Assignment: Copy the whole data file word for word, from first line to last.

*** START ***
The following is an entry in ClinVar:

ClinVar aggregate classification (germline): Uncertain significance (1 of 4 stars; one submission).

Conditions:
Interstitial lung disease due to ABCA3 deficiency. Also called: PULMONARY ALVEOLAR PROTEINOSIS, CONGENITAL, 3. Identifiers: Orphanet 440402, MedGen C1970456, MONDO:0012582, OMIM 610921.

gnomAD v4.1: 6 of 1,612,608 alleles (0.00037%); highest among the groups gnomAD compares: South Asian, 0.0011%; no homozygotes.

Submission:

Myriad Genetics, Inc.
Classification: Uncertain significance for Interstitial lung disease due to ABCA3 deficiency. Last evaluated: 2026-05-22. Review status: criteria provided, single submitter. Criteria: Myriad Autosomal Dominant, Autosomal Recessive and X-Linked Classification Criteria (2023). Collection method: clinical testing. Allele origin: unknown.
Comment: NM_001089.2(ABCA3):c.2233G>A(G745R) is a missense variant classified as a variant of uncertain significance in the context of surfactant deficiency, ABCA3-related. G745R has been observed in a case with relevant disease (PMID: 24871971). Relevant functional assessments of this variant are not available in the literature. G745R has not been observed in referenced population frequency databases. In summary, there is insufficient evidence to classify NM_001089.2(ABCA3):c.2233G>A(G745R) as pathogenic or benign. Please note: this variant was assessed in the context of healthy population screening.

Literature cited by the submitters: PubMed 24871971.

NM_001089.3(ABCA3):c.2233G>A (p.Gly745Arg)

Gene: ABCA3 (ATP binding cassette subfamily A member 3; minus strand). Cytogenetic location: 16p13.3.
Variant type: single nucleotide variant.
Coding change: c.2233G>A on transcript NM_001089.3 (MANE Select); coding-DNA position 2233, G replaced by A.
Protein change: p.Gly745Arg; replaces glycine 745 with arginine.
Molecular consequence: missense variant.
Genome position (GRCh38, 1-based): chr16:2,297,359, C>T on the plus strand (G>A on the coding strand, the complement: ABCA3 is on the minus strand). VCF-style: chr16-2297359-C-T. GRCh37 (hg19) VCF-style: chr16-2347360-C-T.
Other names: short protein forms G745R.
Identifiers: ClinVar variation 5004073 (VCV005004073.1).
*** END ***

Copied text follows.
The following is an entry in ClinVar:

ClinVar aggregate classification (germline): Uncertain significance (1 of 4 stars; one submission).

Conditions:
Interstitial lung disease due to ABCA3 deficiency. Also called: PULMONARY ALVEOLAR PROTEINOSIS, CONGENITAL, 3. Identifiers: Orphanet 440402, MedGen C1970456, MONDO:0012582, OMIM 610921.

gnomAD v4.1: 6 of 1,612,608 alleles (0.00037%); highest among the groups gnomAD compares: South Asian, 0.0011%; no homozygotes.

Submission:

Myriad Genetics, Inc.
Classification: Uncertain significance for Interstitial lung disease due to ABCA3 deficiency. Last evaluated: 2026-05-22. Review status: criteria provided, single submitter. Criteria: Myriad Autosomal Dominant, Autosomal Recessive and X-Linked Classification Criteria (2023). Collection method: clinical testing. Allele origin: unknown.
Comment: NM_001089.2(ABCA3):c.2233G>A(G745R) is a missense variant classified as a variant of uncertain significance in the context of surfactant deficiency, ABCA3-related. G745R has been observed in a case with relevant disease (PMID: 24871971). Relevant functional assessments of this variant are not available in the literature. G745R has not been observed in referenced population frequency databases. In summary, there is insufficient evidence to classify NM_001089.2(ABCA3):c.2233G>A(G745R) as pathogenic or benign. Please note: this variant was assessed in the context of healthy population screening.

Literature cited by the submitters: PubMed 24871971.

NM_001089.3(ABCA3):c.2233G>A (p.Gly745Arg)

Gene: ABCA3 (ATP binding cassette subfamily A member 3; minus strand). Cytogenetic location: 16p13.3.
Variant type: single nucleotide variant.
Coding change: c.2233G>A on transcript NM_001089.3 (MANE Select); coding-DNA position 2233, G replaced by A.
Protein change: p.Gly745Arg; replaces glycine 745 with arginine.
Molecular consequence: missense variant.
Genome position (GRCh38, 1-based): chr16:2,297,359, C>T on the plus strand (G>A on the coding strand, the complement: ABCA3 is on the minus strand). VCF-style: chr16-2297359-C-T. GRCh37 (hg19) VCF-style: chr16-2347360-C-T.
Other names: short protein forms G745R.
Identifiers: ClinVar variation 5004073 (VCV005004073.1).